XK120 Overheating Cause?

Can I get some thoughts on possible causes for why my '120 overheats (670236 – April '50) and more importantly, what I should be focusing on to effect a fix? It slowly drifts in to an overheated state after about 10-15 minutes of just idling only. Fixing this has been made all the harder as I’ve done so much work to it over the past two years leading to this point – there’s sure to be something that’s still out of adjustment.

*No water found in the oil and no oil found in the water.
*All valves found to be within 0.002" of specs.
*Compression on all cylinders found to be within 10 psi of each other. No oil pressure issues either.
*Radiator was boiled out and fitted with an extra row of cooling tubes.
*New later XK120 water pump, cooling fan, hoses and tested NOS bellows thermostat fitted (Smiths).
*Rebuilt distributor with diaphragm and copper core plug wires.
*Rebuilt carbs with new throttle shafts and acetal bushings line reamed to fit.
*NGK BP5ES plugs gapped to 0.022" and points to 0.014"

The car starts easily enough and has been static timed per the book, but if I continue to rotate the distributor clockwise, I notice the idle speed continues to noticeably increase. Also, I believe the carb mixture to be rich as my eyes tend to water in the garage even with the door open but no breeze. It also seems to run just a little “lumpy” at idle. I have both of the jet screws initially turned 2 1/2 turns out as that’s what one of my books said to start with.

Thoughts on what to focus on next in terms of priority would be appreciated. Thanks.


In what way does the overheating manifest itself? Only on the temp gauge or also cooling fluid escaping or even steam? Reason I ask is: have you calibrated the temp gauge?

Bob K.

At idle for 10-15 min will heat up any xk120. What does coolant temp do while normal driving, on mid temp day? Do you have a 4lb radiator cap of the correct type. If your car runs at 72-82 on a normal drive…I think you are just fine. It may climb at stop lights thru town. Cool down quickly once back to motoring. IMHO normal. Run 50-50 antifreeze, unless you need extreme cold weather protection, use one bottle of a “water wetter” cooling aid…(only gives you a few degrees…but why not.)

as to other set up items (not having to do with your idle temp) :
If you had your distributor rebuilt, vacuum unit is good and working, you may try 025 to 028 on your spark plugs, what is your timing? 5 or 7 or 10 BTDC? I’d suggest 7. and diizzy points at 016.
suggest a check of your spark plug wires for resistance…just pull one both ends, can leave pretty much in place, and measure…should be quite low resistance over the length of the wire.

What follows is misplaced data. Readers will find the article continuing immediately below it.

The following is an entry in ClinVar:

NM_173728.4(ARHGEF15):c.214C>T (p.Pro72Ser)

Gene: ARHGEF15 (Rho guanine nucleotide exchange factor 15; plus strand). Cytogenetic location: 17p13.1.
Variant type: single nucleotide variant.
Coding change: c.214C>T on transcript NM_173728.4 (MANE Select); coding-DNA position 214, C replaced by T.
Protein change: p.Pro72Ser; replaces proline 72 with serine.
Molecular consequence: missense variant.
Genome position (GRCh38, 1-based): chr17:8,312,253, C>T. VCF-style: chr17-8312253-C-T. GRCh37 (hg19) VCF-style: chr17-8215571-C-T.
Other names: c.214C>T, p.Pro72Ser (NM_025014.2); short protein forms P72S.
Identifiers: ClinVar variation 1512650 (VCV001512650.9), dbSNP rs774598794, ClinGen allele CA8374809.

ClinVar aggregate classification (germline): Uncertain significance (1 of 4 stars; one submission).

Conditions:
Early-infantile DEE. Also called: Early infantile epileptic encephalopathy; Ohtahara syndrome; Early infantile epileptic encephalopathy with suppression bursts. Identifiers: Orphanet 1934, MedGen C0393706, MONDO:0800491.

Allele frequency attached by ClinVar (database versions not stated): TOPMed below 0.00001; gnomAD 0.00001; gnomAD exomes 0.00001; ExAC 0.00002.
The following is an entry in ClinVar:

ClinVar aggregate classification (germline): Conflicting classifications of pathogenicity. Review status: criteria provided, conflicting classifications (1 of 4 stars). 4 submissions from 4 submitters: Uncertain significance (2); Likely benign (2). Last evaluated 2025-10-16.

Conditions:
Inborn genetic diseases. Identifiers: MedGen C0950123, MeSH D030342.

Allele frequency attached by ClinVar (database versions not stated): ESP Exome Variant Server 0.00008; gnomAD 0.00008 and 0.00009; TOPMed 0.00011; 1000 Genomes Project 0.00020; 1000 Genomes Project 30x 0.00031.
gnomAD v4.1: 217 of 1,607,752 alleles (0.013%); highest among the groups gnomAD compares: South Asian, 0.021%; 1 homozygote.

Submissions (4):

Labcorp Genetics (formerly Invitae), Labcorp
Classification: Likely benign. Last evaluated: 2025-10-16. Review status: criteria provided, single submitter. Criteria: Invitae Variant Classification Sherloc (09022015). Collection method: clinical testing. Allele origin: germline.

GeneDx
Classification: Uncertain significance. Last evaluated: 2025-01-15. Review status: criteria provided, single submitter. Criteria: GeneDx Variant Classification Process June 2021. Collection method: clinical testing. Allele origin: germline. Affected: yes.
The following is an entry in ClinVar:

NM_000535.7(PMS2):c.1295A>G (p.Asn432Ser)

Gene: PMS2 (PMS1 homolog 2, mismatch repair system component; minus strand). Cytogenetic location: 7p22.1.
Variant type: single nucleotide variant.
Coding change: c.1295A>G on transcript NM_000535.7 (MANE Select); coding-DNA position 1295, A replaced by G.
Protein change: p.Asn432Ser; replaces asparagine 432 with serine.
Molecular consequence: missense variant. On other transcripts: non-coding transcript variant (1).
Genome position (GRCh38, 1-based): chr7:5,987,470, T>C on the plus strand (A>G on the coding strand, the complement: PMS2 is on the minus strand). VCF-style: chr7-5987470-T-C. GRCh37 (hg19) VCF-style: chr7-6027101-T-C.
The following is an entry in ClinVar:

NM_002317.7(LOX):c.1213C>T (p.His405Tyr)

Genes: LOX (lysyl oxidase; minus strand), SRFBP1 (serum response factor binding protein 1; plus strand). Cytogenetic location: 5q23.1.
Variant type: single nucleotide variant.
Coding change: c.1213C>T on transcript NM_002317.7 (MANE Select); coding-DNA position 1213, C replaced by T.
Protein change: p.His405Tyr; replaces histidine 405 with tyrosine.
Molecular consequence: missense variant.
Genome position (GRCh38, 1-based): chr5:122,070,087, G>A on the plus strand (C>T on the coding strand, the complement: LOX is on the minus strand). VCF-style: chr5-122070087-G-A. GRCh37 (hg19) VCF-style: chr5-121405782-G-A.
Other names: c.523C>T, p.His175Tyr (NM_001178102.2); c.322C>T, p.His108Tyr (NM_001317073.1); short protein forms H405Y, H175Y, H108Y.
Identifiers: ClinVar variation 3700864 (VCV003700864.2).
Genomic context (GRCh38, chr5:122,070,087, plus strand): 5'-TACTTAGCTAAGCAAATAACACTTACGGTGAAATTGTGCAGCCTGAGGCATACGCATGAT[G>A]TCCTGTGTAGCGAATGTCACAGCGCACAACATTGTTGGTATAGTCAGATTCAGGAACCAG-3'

They tend to run a bit rich…especially at idle. How is it a normal driving rpm. and do a plug check after a good run…where you can pull into garage without much slow rev time. You can also follow the manual instructions with the “lifting of the dashpot side pin” test. For your early car/carbs the lift pin test tells you about the setting of the OTHER carb. Err on slightly rich…a brown to blacker plug but not sooty.


How about gunk buildup in the block, head, intake manifold?

You could try putting a clamp on or plug in the bypass hose so you can be sure nothing is being bypassed when it is warmed up.


My first reaction to your post was: They all overheat at prolonged idle, don’t they? But seriously, as has been observed, what does it do when you drive it? I got caught up in a massive traffic stop/go scenario a week or so ago in mine (due to the closure of a major highway that routed traffic into our small town and if I had been aware of could have been avoided) after tolerating this for 10 minutes the temp gauge was up to the 90C point (ambient temperature was not excessive, we are talking Ontario in April). After leaving the worst of it behind I had to throw the clutch in and rev it a few times as it was already percolating the fuel in the intake manifold. As long as is mine getting some airflow through the radiator even on very hot days it will run at 85C or cooler, but it definitely does not like prolonged idle or traffic jams, even though I had the radiator re-cored. They certainly were not designed with today’s traffic in mind.


yup, as Chris said, a bit more…even on a hot 90+F summer day…once at speed…above 35mph…mine still runs at 80-85C. On a cooler day in the 80sF, will run at 70-80. so with 50 50 antifreeze, boil point is raised a little, still I try to stay below 90C. Because of the coolant temp climb in slow traffic and stop lights, I installed a windshield washer pump/water reservoir kit up under the front fender…up high and in back. Run the little hose to the front of the radiator, split it with two nozzles aimed at the radiator front. In traffic when the coolant temp gets to 85 or 90…push the button–sprays some water on the front of the radiator fins…increase idle a bit at stop light, and watch the temp drop by about 10D…it will work a few times, to get you thru traffic. The option is to turn off the busy street to some side street where you can get back up to 35mph or so for a while. Just parking it will cause heat soak to the carbs area and a chance for a temporary no start due to vapor lock til it cools down. Nick

That was my first thought. When I did my rebuild I was astonished by how much crud was in the block. The head and intake manifold too but especially the block.

Wow, well this is certainly eye opening. These replies read like the memories I have of my father’s '62 Oldsmobile coupe. As a kid, I’d sometimes ride with him on a Saturday to the family business in Inglewood from Palos Verdes on surface streets only (this is southern California). We’d get mostly there before he had to turn in to the big Xerox factory parking lot where a jug of water was then removed from the trunk and he’d slowly top up the radiator. I remember him saying how the car was not designed with a big enough radiator and it was something he just lived with. I think that was the start of the end of domestic cars in our family. In '73 he replaced the Olds with a new Datsun 240Z. Anyway, there’s a sense of deja vu with the big motor/ small radiator thing. Unlike my father, at least we have workarounds such as aluminum radiators and auxiliary cooling fans. Moving on…

When driving my car at speed, yes, the temperature then comes down. It only seems to be an issue with prolonged idle. Otherwise, driving the car is a non-event. Nice power and no pinging so far but I have yet to pull some steep grades.

Radiator cap is a reproduction 4psi item. Coolant is the standard orange stuff at a 50/50 ratio with distilled water.

Timing is statically set between 5-7 BTDC judging as best as I could via the teeth on the flywheel before that little arrow.

Gunk in the block, head, inlet manifold? Nope, no smoking gun there. About what you’d expected from a previously well maintained but old engine. Of course, I can smear some black goo off with a fingertip, but, there’s hardly any thickness to it.